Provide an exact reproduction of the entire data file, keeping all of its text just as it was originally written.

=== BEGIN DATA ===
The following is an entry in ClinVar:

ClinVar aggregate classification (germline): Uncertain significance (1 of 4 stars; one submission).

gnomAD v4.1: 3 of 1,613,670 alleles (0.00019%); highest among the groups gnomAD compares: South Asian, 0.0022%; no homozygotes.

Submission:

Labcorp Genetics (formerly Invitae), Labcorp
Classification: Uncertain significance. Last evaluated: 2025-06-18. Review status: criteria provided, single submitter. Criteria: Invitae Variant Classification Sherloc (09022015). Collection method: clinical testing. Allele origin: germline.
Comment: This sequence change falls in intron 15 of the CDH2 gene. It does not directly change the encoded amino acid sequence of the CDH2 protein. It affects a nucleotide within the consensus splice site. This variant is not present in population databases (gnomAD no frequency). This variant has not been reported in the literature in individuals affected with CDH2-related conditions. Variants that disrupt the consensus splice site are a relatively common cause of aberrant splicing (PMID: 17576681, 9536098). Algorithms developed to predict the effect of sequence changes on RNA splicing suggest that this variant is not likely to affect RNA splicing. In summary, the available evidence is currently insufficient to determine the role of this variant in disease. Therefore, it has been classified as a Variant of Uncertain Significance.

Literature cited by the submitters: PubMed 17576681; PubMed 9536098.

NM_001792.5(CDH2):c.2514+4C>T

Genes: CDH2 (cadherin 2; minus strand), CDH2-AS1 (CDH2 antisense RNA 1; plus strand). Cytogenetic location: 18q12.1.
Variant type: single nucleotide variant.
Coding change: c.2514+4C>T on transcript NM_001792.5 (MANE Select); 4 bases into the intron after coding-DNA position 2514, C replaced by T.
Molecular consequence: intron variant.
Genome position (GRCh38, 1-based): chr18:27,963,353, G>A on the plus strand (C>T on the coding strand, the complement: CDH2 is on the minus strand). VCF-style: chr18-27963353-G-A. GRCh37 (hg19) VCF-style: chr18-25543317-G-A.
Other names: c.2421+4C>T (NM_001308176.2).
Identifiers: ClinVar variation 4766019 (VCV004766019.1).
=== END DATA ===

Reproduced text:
The following is an entry in ClinVar:

ClinVar aggregate classification (germline): Uncertain significance (1 of 4 stars; one submission).

gnomAD v4.1: 3 of 1,613,670 alleles (0.00019%); highest among the groups gnomAD compares: South Asian, 0.0022%; no homozygotes.

Submission:

Labcorp Genetics (formerly Invitae), Labcorp
Classification: Uncertain significance. Last evaluated: 2025-06-18. Review status: criteria provided, single submitter. Criteria: Invitae Variant Classification Sherloc (09022015). Collection method: clinical testing. Allele origin: germline.
Comment: This sequence change falls in intron 15 of the CDH2 gene. It does not directly change the encoded amino acid sequence of the CDH2 protein. It affects a nucleotide within the consensus splice site. This variant is not present in population databases (gnomAD no frequency). This variant has not been reported in the literature in individuals affected with CDH2-related conditions. Variants that disrupt the consensus splice site are a relatively common cause of aberrant splicing (PMID: 17576681, 9536098). Algorithms developed to predict the effect of sequence changes on RNA splicing suggest that this variant is not likely to affect RNA splicing. In summary, the available evidence is currently insufficient to determine the role of this variant in disease. Therefore, it has been classified as a Variant of Uncertain Significance.

Literature cited by the submitters: PubMed 17576681; PubMed 9536098.

NM_001792.5(CDH2):c.2514+4C>T

Genes: CDH2 (cadherin 2; minus strand), CDH2-AS1 (CDH2 antisense RNA 1; plus strand). Cytogenetic location: 18q12.1.
Variant type: single nucleotide variant.
Coding change: c.2514+4C>T on transcript NM_001792.5 (MANE Select); 4 bases into the intron after coding-DNA position 2514, C replaced by T.
Molecular consequence: intron variant.
Genome position (GRCh38, 1-based): chr18:27,963,353, G>A on the plus strand (C>T on the coding strand, the complement: CDH2 is on the minus strand). VCF-style: chr18-27963353-G-A. GRCh37 (hg19) VCF-style: chr18-25543317-G-A.
Other names: c.2421+4C>T (NM_001308176.2).
Identifiers: ClinVar variation 4766019 (VCV004766019.1).